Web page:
As the network gets bigger, hierarchy naturally needs to come in. To bind people to the common goals, we need leaders. The top dog has to lead with vision and strategy. The middle managers need to lead their teams to achieve their goals for the firm to achieve bigger goals. After a while, it all tend to get messy. The best companies can keep finding good leaders and do this for a long time. Like 30-40 years, some companies can last for 100 years. That's perhaps the best outcomes. So while we say buy-and-hold, it's not forever. The best compounding happens during the phase of growth with strong leaders, good networks and great products.

Next topic, what makes a great leader?

It is said that leaders are born. We see it in kids, some kids tend to lead with ease, while others follow. There is some truth. However as we grow in life, we have to lead. We may not lead 100 people, but we must at least be able to lead our own nuclear families. With that skillset, we may expand to lead a team of 5-10 people. So, to move forward in life, everyone needs to learn to lead. To be good leader needs to nurture and find his or her own leadership style.

There are many books written about leadership. They are all important. Leadership is about vision, leading by example, action, presentation, communication and many more. When it comes to people and networking. My realization is that leadership is also about one-to-one relationship. Network of a leader is being built from one person to another. A leader needs to speak to each and every teammate one-to-one. Build that trust from person to person.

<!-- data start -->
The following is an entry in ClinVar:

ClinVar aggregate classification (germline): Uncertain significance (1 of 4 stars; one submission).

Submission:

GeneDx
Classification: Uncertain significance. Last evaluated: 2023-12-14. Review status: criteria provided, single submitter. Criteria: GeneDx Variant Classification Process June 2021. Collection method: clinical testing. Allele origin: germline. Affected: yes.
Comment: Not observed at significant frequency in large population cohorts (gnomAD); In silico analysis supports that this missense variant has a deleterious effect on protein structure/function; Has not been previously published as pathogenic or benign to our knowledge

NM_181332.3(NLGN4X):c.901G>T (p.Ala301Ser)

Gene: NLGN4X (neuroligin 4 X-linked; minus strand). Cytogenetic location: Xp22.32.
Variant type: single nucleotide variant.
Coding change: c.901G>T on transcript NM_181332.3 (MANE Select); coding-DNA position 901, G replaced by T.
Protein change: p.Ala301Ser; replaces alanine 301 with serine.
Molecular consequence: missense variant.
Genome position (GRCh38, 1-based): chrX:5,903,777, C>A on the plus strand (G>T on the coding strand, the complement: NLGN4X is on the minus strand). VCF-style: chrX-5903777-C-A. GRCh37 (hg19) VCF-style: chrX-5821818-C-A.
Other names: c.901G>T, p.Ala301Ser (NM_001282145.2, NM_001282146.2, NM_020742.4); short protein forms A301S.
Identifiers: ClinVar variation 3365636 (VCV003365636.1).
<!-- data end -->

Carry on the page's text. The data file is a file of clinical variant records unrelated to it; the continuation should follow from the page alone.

But not everyone will connect. Network needs chemistry. Sometimes we just cannot stand some type of people. We should not shy away but keep trying. A strong team needs diversity. If a leader only works with people he or she likes, the team is that much weaker. Differing personalities could be overcome either with strong vision or goals or capable teammates. Some teammates are very good at binding different people together. Leaders must learn to identify these individuals.

A strong team of 5-6 can conquer the world. Singapore's forefathers was such a team. Two capable founders can also create wonders. We have countless examples of these teams: Google, Apple, Honda, Sony, Irwin's Salted Fish Skin. Never stop finding those teammates. As a result of our evolution, it is said that the largest teams could only be 100 to 150 people. This was the magic number with tribes and villages since prehistoric times. In other words, we can only build deep relationships with that many people in our lifetimes. We cannot have 1,000 friends and be close to them all. At the very best, we can be "close" to 100-150 people in our lifetimes. That's still a very tall order.

In reality, we will only be very close to few people. Maybe 10-15. Amongst these 10-15 individuals, we should then find the best mentors and also tutor mentees. Mentors are people who will make us better. Mentees are people whom we can make better. Ideally, our better halves should also become our mentors and our kids our mentees. Fortunately or unfortunately, life doesn't work that way haha. Nevertheless, life will be that much more meaningful with these networks. Are you accountable to anyone? Who are your mentors? Have to been useful to anyone else? Answers to these questions tell us a lot about our own networks.

Do find time to thank people who made us who we are and do the same, pay it forward. Huat Ah!

No comments:

Post a Comment